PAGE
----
Tag: psychiatric medication and suicide
I am still trying to reconcile what these chemicals are capable of, how the urge can morph into an action, how we maybe just don’t understand suicide all that well. For me, the suffering was so intense it was too painful to stay alive. I understand how my friends felt in their last moments.
If you’ve read recent reports that state “US suicide rates surge to a 30 year high,” you might first justify the reality with the fact that things feel very wrong in our world today. On a personal, national, and planetary level, people are suffering to survive and the distress is coming from all sides – medical to economic to existential. But you probably also wonder why more people are choosing this permanent and self-destructive path, and feel compelled to submit to seemingly logical appeals to provide these individuals more help and greater access to treatment. Surprise: that may be the last thing our population of hopeless and helpless needs. Life’s inevitable challenges are not the problem. It’s the drugs we use that are fueling suicide.
When we set out to restore GSK’s misreported Study 329 of paroxetine for adolescent depression under the RIAT initiative, we had no idea of the magnitude of the task we were undertaking. After almost a year, we were relieved to finally complete a draft and submit it to the BMJ, who had earlier indicated an interest in publishing our restoration. But that was the beginning of another year of peer review that we believed went beyond enhancing our paper and became rather an interrogation of our honesty and integrity. Frankly, we were offended that our work was subject to such checks when papers submitted by pharmaceutical companies with fraud convictions are not.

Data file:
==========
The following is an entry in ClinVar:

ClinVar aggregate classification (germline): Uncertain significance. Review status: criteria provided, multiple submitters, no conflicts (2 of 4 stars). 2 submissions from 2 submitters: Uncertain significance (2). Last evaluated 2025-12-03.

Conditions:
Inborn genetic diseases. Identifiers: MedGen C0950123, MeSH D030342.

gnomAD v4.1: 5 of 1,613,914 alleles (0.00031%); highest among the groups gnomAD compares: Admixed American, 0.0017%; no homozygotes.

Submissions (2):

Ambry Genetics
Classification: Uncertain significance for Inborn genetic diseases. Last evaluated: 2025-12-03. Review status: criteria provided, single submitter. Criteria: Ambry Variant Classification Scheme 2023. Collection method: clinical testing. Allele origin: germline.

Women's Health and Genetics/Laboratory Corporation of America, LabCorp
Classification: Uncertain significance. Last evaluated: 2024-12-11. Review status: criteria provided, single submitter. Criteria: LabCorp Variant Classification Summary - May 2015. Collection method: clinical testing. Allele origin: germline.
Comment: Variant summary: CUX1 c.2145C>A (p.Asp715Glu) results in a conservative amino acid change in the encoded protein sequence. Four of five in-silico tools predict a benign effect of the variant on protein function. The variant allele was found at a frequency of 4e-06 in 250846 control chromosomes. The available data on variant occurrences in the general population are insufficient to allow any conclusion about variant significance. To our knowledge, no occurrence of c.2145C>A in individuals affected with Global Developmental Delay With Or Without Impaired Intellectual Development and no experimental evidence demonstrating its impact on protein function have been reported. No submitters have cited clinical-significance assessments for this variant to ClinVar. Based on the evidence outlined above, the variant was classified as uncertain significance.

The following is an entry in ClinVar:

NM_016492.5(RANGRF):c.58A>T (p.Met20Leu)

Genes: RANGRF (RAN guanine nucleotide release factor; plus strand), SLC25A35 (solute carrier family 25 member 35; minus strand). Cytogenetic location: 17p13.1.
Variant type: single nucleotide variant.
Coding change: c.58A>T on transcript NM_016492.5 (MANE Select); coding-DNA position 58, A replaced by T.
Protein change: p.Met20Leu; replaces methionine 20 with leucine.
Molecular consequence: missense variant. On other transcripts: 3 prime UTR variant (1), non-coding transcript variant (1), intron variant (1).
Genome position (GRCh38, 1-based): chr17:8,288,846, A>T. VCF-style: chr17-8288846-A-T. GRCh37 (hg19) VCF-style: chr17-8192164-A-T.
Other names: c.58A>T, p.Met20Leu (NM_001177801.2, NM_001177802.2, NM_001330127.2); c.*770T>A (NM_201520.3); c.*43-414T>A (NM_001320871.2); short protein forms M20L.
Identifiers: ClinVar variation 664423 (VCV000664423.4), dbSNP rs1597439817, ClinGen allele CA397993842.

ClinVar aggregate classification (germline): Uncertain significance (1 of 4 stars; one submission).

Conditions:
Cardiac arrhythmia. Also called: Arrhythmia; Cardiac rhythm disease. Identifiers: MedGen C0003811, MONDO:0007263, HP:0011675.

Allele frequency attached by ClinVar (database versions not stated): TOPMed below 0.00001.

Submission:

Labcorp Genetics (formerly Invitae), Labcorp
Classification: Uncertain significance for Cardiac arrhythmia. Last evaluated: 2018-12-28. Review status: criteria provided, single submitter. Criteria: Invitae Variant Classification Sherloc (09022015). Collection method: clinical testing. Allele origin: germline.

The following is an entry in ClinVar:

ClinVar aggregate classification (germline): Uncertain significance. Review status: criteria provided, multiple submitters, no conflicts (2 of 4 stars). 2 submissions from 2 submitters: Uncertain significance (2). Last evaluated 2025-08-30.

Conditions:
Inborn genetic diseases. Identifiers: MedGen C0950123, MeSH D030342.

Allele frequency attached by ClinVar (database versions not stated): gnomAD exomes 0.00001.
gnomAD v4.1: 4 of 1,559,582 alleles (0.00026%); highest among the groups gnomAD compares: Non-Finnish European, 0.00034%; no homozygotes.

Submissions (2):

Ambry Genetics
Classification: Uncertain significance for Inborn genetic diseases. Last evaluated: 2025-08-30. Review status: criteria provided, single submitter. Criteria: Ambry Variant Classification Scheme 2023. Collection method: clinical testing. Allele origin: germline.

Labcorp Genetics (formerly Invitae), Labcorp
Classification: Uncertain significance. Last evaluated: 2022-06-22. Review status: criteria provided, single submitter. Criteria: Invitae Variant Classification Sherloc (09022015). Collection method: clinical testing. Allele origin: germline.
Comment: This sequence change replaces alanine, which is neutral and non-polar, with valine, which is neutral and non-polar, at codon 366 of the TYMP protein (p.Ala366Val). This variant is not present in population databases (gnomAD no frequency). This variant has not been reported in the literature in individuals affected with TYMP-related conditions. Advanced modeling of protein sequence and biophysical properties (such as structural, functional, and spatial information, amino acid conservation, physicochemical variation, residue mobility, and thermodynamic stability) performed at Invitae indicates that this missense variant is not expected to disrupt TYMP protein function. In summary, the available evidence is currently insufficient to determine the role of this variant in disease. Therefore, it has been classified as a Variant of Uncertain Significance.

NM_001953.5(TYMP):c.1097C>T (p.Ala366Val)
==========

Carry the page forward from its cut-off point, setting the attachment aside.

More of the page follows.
Peter Gøtzsche’s new book, Deadly Psychiatry and Organized Denial brings up an important and complex issue. How do psychiatrists get up in the morning and damage people all day long while pretending to help them? The book is elegantly referenced – and I encourage everyone who practices thoughtful psychiatry to read it, because you need to be much better educated to practice high-quality mental health than you do to act as a dispensing machine. Gøtzsche is absolutely right; on all levels psychiatrists are in denial about the damage that they are doing to patients.
Access to data is more important than access to information about conflicts of interest. It is only when there is access to the data that we can see if interests are conflicting and take that into account. Problems don’t get solved unless someone is motivated for some reason. We need the bias that pharmaceutical companies bring to bear in their defense of a product, along with the bias of those who might have been injured by a treatment. Both of these biases can distort the picture but it’s when people with differing points of view agree on what is right in front of their noses that we can begin to have some confidence about what we have.